How would you like a T. rex up the nose?
A new species of leech, called Tyrannobdella rex, which was found attached to the nasal mucous membrane of a 9-year-old girl in the central Peruvian region of Chanchamayo, made the International Institute for Species Explorations list of the top 10 new species described in 2010.
Unlike other leeches, T. rex has only a single jaw, with enormous teeth, according to the researchers who described in a paper published in PlosOne. The leech removed from the girls nose was 65 mm (2.5 inches) long. Not surprisingly, one of the patients symptoms was a headache.
Other entries on the Top 10 list include Darwins bark spider (Caerostris darwini), an orb-weaving spider that spins the largest webs known to science, spanning rivers and lakes with silk that is tougher than Kevlar, according to the scientists who discovered it in Madagascar. The webs can measure up to 2.8 square meters (30.1 square feet), with bridge lines up to 25 meters (82 feet) long.
The list also includes a Brazilian mushroom that glows in the dark and an underwater mushroom found in the US state of Oregon; a rust-eating bacterium found on the wreck of the Titanic; a golden spotted monitor lizard from the Philippines; the first cricket known to pollinate a flowering plant (it is the only pollinator of a rare orchid on Reunion Island in the Indian Ocean); a new duiker species (Walters duiker, Philantomba walteri), discovered in a West African bush meat market; a jumping cockroach from South Africa that can compete with grasshoppers; and the spiny, bug-eyed Louisiana pancake batfish (Halieutichthys intermedius), which does not resemble an ordinary pancake, and which could be threatened by the effects of the Deepwater Horizon oil spill in the Gulf of Mexico.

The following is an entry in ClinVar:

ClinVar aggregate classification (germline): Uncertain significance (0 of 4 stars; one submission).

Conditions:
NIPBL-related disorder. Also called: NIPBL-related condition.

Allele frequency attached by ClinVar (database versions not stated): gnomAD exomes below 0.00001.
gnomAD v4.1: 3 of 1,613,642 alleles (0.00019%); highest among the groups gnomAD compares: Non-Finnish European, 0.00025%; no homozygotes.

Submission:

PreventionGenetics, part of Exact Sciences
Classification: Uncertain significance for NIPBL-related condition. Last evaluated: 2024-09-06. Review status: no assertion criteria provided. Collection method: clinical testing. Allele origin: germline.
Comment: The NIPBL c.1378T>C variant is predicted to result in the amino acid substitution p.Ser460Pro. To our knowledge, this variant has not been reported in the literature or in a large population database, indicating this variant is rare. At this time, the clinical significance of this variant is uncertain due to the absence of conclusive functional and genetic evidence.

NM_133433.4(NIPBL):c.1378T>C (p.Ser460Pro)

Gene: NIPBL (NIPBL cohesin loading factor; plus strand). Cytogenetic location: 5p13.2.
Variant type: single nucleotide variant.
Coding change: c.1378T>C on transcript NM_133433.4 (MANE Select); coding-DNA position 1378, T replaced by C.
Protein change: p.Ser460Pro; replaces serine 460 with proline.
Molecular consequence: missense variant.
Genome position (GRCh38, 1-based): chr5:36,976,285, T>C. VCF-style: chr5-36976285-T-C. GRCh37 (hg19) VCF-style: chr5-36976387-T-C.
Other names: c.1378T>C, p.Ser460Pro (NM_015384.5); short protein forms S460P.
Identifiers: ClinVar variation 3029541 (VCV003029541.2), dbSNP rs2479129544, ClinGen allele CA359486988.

Barbara Fraser is a freelance journalist based in Lima, Peru. With 20 years of experience in Latin America, she puts a human face on current events and public policy. She offers research, writing, editing and photography services, with particular expertise in Latin American, environmental, public health and social issues.